XMM Spectrum of MCG 6-30-15
Credit: Jörn Wilms (Tübingen) et al.; ESA

Climbing out of a Black Hole?

Black holes are usually thought of as objects from which nothing can ever escape. But in peculiar circumstances, energy may actually flow out of a black hole, or at least that's the prediction of some astrophysicists. Now astronomers using the XMM-Newton X-ray observatory may have directly observed evidence of such energy outflow. These scientists used XMM-Newton's cameras to obtain a spectrum, or chemical fingerprint, of a supermassive black hole at the center of an active galaxy called MCG-6-30-15. They found that some iron atoms were behaving in a weird way - while some of the iron atoms were apparently far from the black hole and being inexorably drawn into the black hole, there was a signature in the spectrum which apparently comes from iron emission being powered by energy coming out of the black hole. The image on the right is a schematized drawing of the XMM-Newton observation. The blue spike in the right corner is the signature of the distant iron atoms, while the broad yellow bump is interpreted as coming from the iron emission excited by the energy outflow from the black hole. The image on the left above is an artist's representation of the supermassive black hole in MCG 6-30-15 based on these new observations. If this interpretation is correct, one explanation is that the black hole magnetized and spinning, and the nearby material (outside the black hole) tries to slow the black hole's spin forcing the black hole to lose energy.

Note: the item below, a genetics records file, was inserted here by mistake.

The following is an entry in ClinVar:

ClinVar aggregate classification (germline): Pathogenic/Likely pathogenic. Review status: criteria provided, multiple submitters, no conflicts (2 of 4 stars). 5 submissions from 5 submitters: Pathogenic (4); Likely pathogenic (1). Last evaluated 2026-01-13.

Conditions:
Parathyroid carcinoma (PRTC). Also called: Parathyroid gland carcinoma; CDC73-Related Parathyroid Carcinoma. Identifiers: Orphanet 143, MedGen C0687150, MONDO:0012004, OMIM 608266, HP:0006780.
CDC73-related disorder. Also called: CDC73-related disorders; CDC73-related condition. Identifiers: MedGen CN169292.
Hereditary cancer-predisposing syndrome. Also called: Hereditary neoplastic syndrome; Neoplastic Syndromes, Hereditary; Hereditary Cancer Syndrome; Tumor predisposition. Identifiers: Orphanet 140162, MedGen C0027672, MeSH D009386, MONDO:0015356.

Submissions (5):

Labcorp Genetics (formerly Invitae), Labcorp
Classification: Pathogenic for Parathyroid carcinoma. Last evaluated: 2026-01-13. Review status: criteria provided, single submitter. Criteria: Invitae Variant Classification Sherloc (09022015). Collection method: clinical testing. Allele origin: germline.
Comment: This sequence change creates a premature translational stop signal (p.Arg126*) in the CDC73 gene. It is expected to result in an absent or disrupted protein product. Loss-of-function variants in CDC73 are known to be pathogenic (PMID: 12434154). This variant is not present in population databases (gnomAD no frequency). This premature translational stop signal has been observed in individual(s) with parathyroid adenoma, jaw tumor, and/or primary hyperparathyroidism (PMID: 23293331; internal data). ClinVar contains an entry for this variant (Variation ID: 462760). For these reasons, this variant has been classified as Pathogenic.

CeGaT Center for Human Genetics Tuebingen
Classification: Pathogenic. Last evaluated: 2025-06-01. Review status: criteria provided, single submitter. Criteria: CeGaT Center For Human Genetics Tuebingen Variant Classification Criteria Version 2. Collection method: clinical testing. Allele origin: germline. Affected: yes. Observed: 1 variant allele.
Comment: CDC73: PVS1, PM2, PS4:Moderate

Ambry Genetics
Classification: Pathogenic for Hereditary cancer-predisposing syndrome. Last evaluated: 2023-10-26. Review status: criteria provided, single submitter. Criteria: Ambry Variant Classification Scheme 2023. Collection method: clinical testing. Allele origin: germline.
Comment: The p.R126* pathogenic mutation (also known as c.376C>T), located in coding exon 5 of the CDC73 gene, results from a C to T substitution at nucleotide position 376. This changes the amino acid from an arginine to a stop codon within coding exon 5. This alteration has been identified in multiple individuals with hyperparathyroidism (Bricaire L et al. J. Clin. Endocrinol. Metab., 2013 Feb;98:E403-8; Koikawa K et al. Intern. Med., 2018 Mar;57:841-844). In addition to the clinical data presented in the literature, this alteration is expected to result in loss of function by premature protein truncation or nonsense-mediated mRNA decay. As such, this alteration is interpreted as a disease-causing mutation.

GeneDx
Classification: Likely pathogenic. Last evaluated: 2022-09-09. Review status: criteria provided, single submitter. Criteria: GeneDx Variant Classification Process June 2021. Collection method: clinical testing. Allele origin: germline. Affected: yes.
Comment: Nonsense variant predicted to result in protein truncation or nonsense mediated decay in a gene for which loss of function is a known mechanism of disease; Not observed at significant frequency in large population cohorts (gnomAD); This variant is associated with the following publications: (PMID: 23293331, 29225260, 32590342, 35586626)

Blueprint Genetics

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Page Author: Dr. Michael F. Corcoran
Last modified October 28, 2001